Ethiopia’s influential Orthodox church on Sunday criticized Prime Minister Abiy Ahmed’s response to ethnic and religious clashes that left nearly 70 dead, saying he was failing to protect its members.
Violence erupted in the capital Addis Ababa and the outlying Oromia region on Wednesday after a prominent activist accused security forces of trying to orchestrate an attack against him -- a claim police officials denied.
It quickly morphed into clashes and a police official said Friday that 67 people had died in Oromia.
“People are dying and questions are being raised if the government even exists. The people are losing all hope,” Father Markos Gebre-Egziabher, a leader in the Orthodox Tewahedo Church, told AFP following a memorial service at Holy Trinity Cathedral in Addis Ababa.
Orthodox Christians make up roughly 40 percent of Ethiopia’s 110 million people.
Abiy, the winner of this year’s Nobel Peace Prize, waited until Saturday night to react. He vowed to bring perpetrators to justice and warned that instability could worsen if Ethiopians didn’t unite.
A church spokesman told AFP on Saturday that 52 Orthodox Ethiopians, including two church officials, had been killed -- a toll that AFP could not independently verify.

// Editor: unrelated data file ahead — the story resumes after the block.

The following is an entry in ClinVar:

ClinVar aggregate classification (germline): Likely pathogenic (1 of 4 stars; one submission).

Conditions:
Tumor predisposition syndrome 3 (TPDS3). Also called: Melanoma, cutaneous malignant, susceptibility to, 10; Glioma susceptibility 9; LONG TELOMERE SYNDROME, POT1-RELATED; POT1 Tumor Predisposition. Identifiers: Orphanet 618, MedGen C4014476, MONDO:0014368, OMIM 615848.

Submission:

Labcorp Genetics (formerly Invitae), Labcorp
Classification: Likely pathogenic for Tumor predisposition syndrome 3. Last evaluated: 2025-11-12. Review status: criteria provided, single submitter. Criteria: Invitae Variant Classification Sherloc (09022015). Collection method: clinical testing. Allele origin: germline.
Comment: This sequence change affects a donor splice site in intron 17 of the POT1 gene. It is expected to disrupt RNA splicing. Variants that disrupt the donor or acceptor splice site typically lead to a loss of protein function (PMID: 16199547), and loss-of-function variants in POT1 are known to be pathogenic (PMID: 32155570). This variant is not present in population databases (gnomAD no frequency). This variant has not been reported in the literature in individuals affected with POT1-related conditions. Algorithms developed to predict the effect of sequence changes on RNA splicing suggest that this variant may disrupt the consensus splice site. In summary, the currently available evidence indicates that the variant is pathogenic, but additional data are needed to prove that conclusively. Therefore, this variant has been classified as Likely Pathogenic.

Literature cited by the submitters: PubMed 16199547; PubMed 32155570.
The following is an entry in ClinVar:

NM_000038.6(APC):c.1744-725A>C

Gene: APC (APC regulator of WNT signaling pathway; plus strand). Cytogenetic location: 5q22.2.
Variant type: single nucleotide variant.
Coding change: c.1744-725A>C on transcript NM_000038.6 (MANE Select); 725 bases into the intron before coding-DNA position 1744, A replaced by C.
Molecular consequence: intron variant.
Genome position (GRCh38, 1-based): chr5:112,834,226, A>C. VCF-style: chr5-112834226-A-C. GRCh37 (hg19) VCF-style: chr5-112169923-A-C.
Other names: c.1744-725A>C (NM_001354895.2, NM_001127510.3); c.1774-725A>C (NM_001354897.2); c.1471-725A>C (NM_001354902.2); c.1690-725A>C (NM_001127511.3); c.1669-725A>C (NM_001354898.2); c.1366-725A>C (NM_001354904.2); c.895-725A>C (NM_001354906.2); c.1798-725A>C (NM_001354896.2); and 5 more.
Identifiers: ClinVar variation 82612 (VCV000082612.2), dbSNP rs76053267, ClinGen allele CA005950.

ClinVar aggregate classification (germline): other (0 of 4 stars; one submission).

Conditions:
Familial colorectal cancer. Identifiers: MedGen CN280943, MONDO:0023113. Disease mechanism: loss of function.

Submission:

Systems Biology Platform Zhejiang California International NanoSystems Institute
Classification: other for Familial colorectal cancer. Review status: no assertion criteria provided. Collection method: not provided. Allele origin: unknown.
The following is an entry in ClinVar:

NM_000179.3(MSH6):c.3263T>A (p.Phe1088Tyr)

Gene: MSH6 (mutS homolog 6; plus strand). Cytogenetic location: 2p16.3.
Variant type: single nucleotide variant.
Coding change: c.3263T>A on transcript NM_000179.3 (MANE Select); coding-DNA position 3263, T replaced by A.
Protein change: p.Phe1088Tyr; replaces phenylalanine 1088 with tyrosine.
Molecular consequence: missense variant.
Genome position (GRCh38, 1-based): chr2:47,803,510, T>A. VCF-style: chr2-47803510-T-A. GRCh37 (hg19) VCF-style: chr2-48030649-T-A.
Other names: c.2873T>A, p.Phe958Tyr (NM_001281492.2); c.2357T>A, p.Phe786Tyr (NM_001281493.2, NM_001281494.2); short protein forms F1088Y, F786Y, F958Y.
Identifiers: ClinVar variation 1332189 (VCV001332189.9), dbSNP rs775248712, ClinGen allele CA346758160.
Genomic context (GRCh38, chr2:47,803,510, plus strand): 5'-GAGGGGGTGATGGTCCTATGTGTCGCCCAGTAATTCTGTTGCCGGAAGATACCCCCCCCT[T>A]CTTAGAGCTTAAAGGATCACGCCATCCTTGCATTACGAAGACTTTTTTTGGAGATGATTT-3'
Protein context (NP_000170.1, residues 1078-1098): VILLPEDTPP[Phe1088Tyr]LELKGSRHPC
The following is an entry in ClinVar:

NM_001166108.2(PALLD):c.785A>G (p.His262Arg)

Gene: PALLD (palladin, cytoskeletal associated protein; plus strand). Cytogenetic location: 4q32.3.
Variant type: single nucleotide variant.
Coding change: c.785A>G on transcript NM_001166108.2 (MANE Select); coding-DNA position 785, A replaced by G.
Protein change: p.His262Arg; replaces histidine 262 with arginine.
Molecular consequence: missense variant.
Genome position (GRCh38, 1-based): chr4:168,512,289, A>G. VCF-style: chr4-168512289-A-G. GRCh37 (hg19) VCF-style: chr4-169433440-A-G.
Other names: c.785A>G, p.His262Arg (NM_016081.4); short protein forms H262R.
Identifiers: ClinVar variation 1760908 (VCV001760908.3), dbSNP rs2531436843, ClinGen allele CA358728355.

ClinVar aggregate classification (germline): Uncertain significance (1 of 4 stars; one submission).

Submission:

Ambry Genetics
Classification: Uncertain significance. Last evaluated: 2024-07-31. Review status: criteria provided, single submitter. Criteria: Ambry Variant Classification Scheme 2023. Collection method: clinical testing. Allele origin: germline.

Fisseha Tekle, a researcher for Amnesty International, said Saturday that Orthodox churches had been attacked in at least three locations, while there was at least one report of a mosque being targeted.
Church leaders met with Defense Minister Lemma Megersa and Deputy Prime Minister Demeke Mekonnen, state-affiliated Fana Broadcasting Corporate reported Saturday, though it was unclear what came of the meeting.
At Sunday’s memorial service in Addis Ababa, hundreds of worshippers bowed their heads during a moment of silence for the victims.
Father Markos said members of the church were prepared to die in defence of fellow worshippers and church property.
“If they come with machetes, we will go with crosses,” he said. “God is with us.”
Churchgoer Esubalew Yimam called the government’s response and particularly Abiy’s statement “disappointing”.
“The duty of the government is to protect its citizens, more than development and other things,” he said. “Currently we’re not seeing that happening.”
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